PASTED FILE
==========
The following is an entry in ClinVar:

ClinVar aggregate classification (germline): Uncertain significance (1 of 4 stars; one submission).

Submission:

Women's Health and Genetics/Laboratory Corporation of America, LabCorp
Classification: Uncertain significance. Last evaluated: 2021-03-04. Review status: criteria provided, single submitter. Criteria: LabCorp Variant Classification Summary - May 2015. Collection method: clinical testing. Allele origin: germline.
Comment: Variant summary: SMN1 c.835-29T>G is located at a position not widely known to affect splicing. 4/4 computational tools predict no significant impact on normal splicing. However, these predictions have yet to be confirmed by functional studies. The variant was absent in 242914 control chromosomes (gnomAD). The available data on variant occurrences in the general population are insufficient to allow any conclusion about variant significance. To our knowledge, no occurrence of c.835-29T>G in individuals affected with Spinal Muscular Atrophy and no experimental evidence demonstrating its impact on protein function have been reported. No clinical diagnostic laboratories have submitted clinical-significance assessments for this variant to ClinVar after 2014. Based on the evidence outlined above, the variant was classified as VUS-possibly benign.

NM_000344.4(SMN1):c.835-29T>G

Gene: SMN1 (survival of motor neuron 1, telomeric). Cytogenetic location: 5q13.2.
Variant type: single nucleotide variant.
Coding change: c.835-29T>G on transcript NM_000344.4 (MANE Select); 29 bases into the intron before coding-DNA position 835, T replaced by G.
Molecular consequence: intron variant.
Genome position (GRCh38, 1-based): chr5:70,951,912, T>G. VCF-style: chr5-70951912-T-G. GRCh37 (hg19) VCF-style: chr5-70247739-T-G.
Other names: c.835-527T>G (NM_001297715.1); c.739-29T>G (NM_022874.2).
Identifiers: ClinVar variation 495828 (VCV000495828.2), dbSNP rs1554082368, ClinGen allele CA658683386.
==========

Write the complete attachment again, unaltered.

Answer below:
The following is an entry in ClinVar:

ClinVar aggregate classification (germline): Uncertain significance (1 of 4 stars; one submission).

Submission:

Women's Health and Genetics/Laboratory Corporation of America, LabCorp
Classification: Uncertain significance. Last evaluated: 2021-03-04. Review status: criteria provided, single submitter. Criteria: LabCorp Variant Classification Summary - May 2015. Collection method: clinical testing. Allele origin: germline.
Comment: Variant summary: SMN1 c.835-29T>G is located at a position not widely known to affect splicing. 4/4 computational tools predict no significant impact on normal splicing. However, these predictions have yet to be confirmed by functional studies. The variant was absent in 242914 control chromosomes (gnomAD). The available data on variant occurrences in the general population are insufficient to allow any conclusion about variant significance. To our knowledge, no occurrence of c.835-29T>G in individuals affected with Spinal Muscular Atrophy and no experimental evidence demonstrating its impact on protein function have been reported. No clinical diagnostic laboratories have submitted clinical-significance assessments for this variant to ClinVar after 2014. Based on the evidence outlined above, the variant was classified as VUS-possibly benign.

NM_000344.4(SMN1):c.835-29T>G

Gene: SMN1 (survival of motor neuron 1, telomeric). Cytogenetic location: 5q13.2.
Variant type: single nucleotide variant.
Coding change: c.835-29T>G on transcript NM_000344.4 (MANE Select); 29 bases into the intron before coding-DNA position 835, T replaced by G.
Molecular consequence: intron variant.
Genome position (GRCh38, 1-based): chr5:70,951,912, T>G. VCF-style: chr5-70951912-T-G. GRCh37 (hg19) VCF-style: chr5-70247739-T-G.
Other names: c.835-527T>G (NM_001297715.1); c.739-29T>G (NM_022874.2).
Identifiers: ClinVar variation 495828 (VCV000495828.2), dbSNP rs1554082368, ClinGen allele CA658683386.